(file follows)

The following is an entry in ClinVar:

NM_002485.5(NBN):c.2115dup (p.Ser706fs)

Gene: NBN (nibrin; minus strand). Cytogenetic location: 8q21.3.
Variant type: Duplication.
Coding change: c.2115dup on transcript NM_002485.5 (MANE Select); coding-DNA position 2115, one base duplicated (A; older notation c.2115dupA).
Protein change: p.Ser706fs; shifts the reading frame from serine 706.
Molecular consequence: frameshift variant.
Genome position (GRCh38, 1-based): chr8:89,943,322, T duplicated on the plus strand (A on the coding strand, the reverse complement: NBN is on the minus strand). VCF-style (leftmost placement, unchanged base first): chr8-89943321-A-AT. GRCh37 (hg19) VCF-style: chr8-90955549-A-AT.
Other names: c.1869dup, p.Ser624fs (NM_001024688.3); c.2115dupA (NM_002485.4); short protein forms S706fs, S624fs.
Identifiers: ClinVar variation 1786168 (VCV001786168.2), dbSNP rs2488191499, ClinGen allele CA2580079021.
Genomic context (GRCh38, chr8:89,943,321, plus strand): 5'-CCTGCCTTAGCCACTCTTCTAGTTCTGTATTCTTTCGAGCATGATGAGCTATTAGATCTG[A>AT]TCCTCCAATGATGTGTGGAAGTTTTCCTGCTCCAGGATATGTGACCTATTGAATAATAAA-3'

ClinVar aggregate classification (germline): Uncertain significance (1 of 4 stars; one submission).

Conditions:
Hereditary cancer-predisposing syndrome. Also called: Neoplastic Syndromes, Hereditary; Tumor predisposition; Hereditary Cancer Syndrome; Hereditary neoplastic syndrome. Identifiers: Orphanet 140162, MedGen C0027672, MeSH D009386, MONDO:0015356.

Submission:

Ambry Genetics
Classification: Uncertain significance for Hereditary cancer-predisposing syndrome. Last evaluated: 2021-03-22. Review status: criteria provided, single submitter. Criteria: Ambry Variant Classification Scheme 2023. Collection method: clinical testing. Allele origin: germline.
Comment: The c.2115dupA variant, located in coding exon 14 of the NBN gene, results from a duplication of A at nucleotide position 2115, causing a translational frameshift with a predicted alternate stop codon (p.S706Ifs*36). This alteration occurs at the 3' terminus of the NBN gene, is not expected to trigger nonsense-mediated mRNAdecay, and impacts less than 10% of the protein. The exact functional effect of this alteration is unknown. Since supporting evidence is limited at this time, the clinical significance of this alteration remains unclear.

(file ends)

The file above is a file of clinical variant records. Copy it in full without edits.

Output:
The following is an entry in ClinVar:

NM_002485.5(NBN):c.2115dup (p.Ser706fs)

Gene: NBN (nibrin; minus strand). Cytogenetic location: 8q21.3.
Variant type: Duplication.
Coding change: c.2115dup on transcript NM_002485.5 (MANE Select); coding-DNA position 2115, one base duplicated (A; older notation c.2115dupA).
Protein change: p.Ser706fs; shifts the reading frame from serine 706.
Molecular consequence: frameshift variant.
Genome position (GRCh38, 1-based): chr8:89,943,322, T duplicated on the plus strand (A on the coding strand, the reverse complement: NBN is on the minus strand). VCF-style (leftmost placement, unchanged base first): chr8-89943321-A-AT. GRCh37 (hg19) VCF-style: chr8-90955549-A-AT.
Other names: c.1869dup, p.Ser624fs (NM_001024688.3); c.2115dupA (NM_002485.4); short protein forms S706fs, S624fs.
Identifiers: ClinVar variation 1786168 (VCV001786168.2), dbSNP rs2488191499, ClinGen allele CA2580079021.
Genomic context (GRCh38, chr8:89,943,321, plus strand): 5'-CCTGCCTTAGCCACTCTTCTAGTTCTGTATTCTTTCGAGCATGATGAGCTATTAGATCTG[A>AT]TCCTCCAATGATGTGTGGAAGTTTTCCTGCTCCAGGATATGTGACCTATTGAATAATAAA-3'

ClinVar aggregate classification (germline): Uncertain significance (1 of 4 stars; one submission).

Conditions:
Hereditary cancer-predisposing syndrome. Also called: Neoplastic Syndromes, Hereditary; Tumor predisposition; Hereditary Cancer Syndrome; Hereditary neoplastic syndrome. Identifiers: Orphanet 140162, MedGen C0027672, MeSH D009386, MONDO:0015356.

Submission:

Ambry Genetics
Classification: Uncertain significance for Hereditary cancer-predisposing syndrome. Last evaluated: 2021-03-22. Review status: criteria provided, single submitter. Criteria: Ambry Variant Classification Scheme 2023. Collection method: clinical testing. Allele origin: germline.
Comment: The c.2115dupA variant, located in coding exon 14 of the NBN gene, results from a duplication of A at nucleotide position 2115, causing a translational frameshift with a predicted alternate stop codon (p.S706Ifs*36). This alteration occurs at the 3' terminus of the NBN gene, is not expected to trigger nonsense-mediated mRNAdecay, and impacts less than 10% of the protein. The exact functional effect of this alteration is unknown. Since supporting evidence is limited at this time, the clinical significance of this alteration remains unclear.